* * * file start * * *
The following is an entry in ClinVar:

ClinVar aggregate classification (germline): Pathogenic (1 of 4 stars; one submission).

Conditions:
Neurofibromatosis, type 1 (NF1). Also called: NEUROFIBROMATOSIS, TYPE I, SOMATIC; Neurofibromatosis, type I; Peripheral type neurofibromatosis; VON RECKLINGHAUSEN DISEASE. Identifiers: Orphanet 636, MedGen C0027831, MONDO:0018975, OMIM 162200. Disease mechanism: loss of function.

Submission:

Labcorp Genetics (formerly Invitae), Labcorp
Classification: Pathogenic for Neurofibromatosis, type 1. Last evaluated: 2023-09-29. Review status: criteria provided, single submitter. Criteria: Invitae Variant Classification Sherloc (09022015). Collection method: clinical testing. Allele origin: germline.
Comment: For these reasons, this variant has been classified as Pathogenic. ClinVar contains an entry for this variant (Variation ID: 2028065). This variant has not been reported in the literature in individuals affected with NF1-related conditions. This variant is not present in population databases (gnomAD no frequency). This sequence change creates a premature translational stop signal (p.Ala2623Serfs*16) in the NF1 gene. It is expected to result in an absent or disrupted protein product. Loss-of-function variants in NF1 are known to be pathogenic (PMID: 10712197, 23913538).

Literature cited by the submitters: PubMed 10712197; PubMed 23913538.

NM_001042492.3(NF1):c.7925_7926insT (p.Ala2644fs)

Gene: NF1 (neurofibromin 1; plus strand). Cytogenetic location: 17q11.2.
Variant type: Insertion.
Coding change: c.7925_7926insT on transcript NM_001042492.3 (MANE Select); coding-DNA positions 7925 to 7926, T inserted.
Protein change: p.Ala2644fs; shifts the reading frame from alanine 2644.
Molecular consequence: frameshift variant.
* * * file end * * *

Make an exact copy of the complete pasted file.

The following is an entry in ClinVar:

ClinVar aggregate classification (germline): Pathogenic (1 of 4 stars; one submission).

Conditions:
Neurofibromatosis, type 1 (NF1). Also called: NEUROFIBROMATOSIS, TYPE I, SOMATIC; Neurofibromatosis, type I; Peripheral type neurofibromatosis; VON RECKLINGHAUSEN DISEASE. Identifiers: Orphanet 636, MedGen C0027831, MONDO:0018975, OMIM 162200. Disease mechanism: loss of function.

Submission:

Labcorp Genetics (formerly Invitae), Labcorp
Classification: Pathogenic for Neurofibromatosis, type 1. Last evaluated: 2023-09-29. Review status: criteria provided, single submitter. Criteria: Invitae Variant Classification Sherloc (09022015). Collection method: clinical testing. Allele origin: germline.
Comment: For these reasons, this variant has been classified as Pathogenic. ClinVar contains an entry for this variant (Variation ID: 2028065). This variant has not been reported in the literature in individuals affected with NF1-related conditions. This variant is not present in population databases (gnomAD no frequency). This sequence change creates a premature translational stop signal (p.Ala2623Serfs*16) in the NF1 gene. It is expected to result in an absent or disrupted protein product. Loss-of-function variants in NF1 are known to be pathogenic (PMID: 10712197, 23913538).

Literature cited by the submitters: PubMed 10712197; PubMed 23913538.

NM_001042492.3(NF1):c.7925_7926insT (p.Ala2644fs)

Gene: NF1 (neurofibromin 1; plus strand). Cytogenetic location: 17q11.2.
Variant type: Insertion.
Coding change: c.7925_7926insT on transcript NM_001042492.3 (MANE Select); coding-DNA positions 7925 to 7926, T inserted.
Protein change: p.Ala2644fs; shifts the reading frame from alanine 2644.
Molecular consequence: frameshift variant.